Wednesday, July 25, 2012

65. "Mr. Zilch"

by Horace P. Sternwall

edited by Dan Leo*

illustrated by roy dismas, rhoda penmarq and konrad kraus

*Associate Professor of Latin Literature, Assistant Pep Rally Coƶrdinator, Olney Community College; editor of A Sense of Dread: Six Short Novels of Suspense by Horace P. Sternwall; Olney Community College Press, “The Sternwall Initiative”.

click here for previous episode, here to begin at the beginning

It was just another cold November day on the Lower East Side.

As usual I rolled out of the sack around two in the afternoon, threw on my best and my only suit, and went down to the Chinaman’s for my usual breakfast of chop suey and three or four pots of lapsang souchong.

Outside the window the afternoon was grey, and some rain started to fall as if it had nowhere else to fall and it might as well be here.

After I ate I poured another cup of tea, lit up a cigarette and took out my little black book.

I had six pick-ups to make, and after them I was free until 8:30, when Big Moe had asked me to meet him at the Mobambo Room.

Big Moe never asked me to meet him at the Mobambo Room.

For that matter Big Moe hardly ever asked me to meet him anywhere, and why should he?

I was strictly small potatoes, so far down the chain of command that you couldn’t get any lower, except the gutter or the grave.

But maybe Big Mo asking me to meet him at the Mobambo meant something.

Maybe after all these years Moe had me in mind for a promotion.

Maybe I could move out of that crumby shotgun apartment on Hester Street and get something classier.

Maybe I could buy a new suit.

Maybe I could even get a car. Nothing fancy, nothing new, maybe just like a ‘41 Ford, one of them two-door coupe jobs maybe.

Maybe I wasn’t going to be low man on the totem pole anymore, the last link in the chain, just another hood standing in the background trying to look like he’s somebody when everybody knew he was nobody.

Always last in line, that was me, unless of course Big Moe and his boys needed some poor schmuck to do the really dirty work, then I was first in line. Also first in line to get rousted and pinched, first in line to get the rubber-hose and phone-book massage in the precinct basement, and if somebody had to take a fall, then I was first in line to take a fall.

That was me.

I was nobody.


Mr. Zilch.

But maybe…

Maybe this day was going to be different.

Maybe this day was going to be the start of a whole new chapter in my life.


Yeah, it was going to be a whole new chapter in my life, all right.

The final chapter.

In his small room off the mezzanine of the Hotel St Crispian, Harold P. Sternhagen stopped typing, not because he had run out of ideas but because he had come to the end of the page.

Some writers set themselves a daily quota of a certain number of words, but Harold preferred to go by pages. His daily goal was forty typewritten pages of “fair copy”; he had now reached this goal, and so he stopped.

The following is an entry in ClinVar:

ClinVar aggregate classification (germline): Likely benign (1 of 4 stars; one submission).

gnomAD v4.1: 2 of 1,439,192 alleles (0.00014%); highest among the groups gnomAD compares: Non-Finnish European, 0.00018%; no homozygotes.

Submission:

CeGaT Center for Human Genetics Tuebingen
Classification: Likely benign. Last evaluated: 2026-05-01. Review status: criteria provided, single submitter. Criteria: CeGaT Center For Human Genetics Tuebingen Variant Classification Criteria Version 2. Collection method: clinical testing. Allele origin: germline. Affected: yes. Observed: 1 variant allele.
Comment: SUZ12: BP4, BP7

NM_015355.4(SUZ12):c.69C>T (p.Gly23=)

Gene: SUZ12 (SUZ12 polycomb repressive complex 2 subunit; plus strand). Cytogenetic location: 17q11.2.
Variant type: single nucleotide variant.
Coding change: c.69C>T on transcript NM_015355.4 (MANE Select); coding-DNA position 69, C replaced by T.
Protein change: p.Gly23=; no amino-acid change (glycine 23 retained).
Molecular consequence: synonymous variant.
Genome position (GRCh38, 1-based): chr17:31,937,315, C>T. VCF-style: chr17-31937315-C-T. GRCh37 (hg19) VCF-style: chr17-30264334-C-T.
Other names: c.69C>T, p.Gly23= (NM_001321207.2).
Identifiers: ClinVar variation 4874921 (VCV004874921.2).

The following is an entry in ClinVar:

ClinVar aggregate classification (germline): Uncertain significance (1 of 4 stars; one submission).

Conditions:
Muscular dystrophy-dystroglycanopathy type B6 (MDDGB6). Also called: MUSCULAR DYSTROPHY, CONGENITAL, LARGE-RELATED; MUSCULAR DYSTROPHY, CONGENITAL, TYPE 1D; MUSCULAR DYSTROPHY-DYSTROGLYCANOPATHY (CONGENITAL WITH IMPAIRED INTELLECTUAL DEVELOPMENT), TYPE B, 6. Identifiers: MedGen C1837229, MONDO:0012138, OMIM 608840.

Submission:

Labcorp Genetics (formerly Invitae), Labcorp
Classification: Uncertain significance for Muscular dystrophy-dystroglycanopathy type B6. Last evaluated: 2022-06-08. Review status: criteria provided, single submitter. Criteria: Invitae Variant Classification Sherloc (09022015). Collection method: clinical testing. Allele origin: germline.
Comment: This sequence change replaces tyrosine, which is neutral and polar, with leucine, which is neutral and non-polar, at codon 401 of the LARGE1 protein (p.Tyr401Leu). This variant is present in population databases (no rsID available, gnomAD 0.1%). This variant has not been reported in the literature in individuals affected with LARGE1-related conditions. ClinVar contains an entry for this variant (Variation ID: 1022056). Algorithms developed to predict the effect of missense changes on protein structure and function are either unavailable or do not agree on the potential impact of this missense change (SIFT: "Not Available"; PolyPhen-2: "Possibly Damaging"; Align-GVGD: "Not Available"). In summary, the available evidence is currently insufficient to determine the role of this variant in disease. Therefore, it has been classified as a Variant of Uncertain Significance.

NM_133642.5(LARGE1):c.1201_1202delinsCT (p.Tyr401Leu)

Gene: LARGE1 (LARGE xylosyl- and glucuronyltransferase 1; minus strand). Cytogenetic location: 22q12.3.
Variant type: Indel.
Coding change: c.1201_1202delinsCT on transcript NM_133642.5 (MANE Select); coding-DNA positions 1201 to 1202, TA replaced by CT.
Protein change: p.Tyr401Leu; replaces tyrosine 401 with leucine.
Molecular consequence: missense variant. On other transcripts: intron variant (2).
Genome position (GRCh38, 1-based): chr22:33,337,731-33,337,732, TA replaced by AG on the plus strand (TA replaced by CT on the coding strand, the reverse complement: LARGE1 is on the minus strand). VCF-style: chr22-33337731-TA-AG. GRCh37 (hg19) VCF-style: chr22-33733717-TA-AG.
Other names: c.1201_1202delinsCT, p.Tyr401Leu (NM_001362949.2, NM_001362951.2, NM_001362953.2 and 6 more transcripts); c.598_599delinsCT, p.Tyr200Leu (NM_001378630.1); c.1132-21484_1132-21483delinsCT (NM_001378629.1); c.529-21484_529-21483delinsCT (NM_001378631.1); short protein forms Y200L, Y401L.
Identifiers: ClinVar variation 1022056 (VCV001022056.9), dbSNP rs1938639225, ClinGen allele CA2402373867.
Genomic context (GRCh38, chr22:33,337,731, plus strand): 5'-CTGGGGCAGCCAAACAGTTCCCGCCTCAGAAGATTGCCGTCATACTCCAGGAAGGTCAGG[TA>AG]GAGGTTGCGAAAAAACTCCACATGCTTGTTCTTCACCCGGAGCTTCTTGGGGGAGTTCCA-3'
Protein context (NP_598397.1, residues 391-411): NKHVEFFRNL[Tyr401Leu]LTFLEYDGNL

It had been another good day on the job. He had completed work on two short stories (“A Pistol for Father Flannery” and “Don’t Eat the CanapĆ©s”) and now he had gotten off to a good start on this new yarn, which he was tentatively calling “Mr. Zilch”.

It was time for a drink, for a little socializing. A writer couldn’t spend all his time writing. He needed to get out a little every day, see a bit of the world, have some sort of personal contact with his fellow human beings. So Harold would pop down to the Prince Hal Room, just as he did every other night of the week, and probably his fellow hack Fred Flynn would be there. Most likely that idiot they called “the Farmer” would be there, too.

The Farmer was a bore, but he was a genial and generous bore, and he could always be counted on to buy a couple of rounds. The thing about the Farmer was that, unlike most bores, he seemed to know deep down how boring he was, and so he paid his way with drinks and cigarettes, and even with the occasional light meal.

Rather than wait for the elevator, and possibly be trapped in an endless and inane conversation with Mortimer the elevator-operator, Harold decided to take the stairs. As soon as he opened the door to the stairwell he encountered a thick cloud of marijuana smoke. He stepped inside, looked up and down. No one else was on the stairs, but obviously someone had been smoking an awful lot of reefer in here, and fairly recently.

Harold let the door close behind him and slowly descended the steps, stopping to fill his lungs anew every other step. After all there was no point in wasting this perfectly good reefer smoke, and so by the time he got to the foot of the staircase he was feeling very relaxed indeed, and his brain was teeming with ideas. He was halfway tempted to go right back to his room and rip off another ten or twenty pages of “Mr. Zilch”. But no, he had reached his daily quota and it was past midnight: best to keep to his routine, and, after all, who knew what new ideas would present themselves to him in the bar?

He entered the lobby, nodded to Roland the night clerk, and headed toward the Prince Hal Room. He could hear the band, and the girl singing: Shirley, Shirley de la Salle.

Maybe tonight he would get his nerve up and introduce himself to her. Or maybe he would just sit with Fred and the Farmer and drink.

But maybe…

Maybe this would be a the start of a whole new chapter in Harold’s life.

He pushed open the swinging doors of the Prince Hal Room and went inside.

chapter 66. williams

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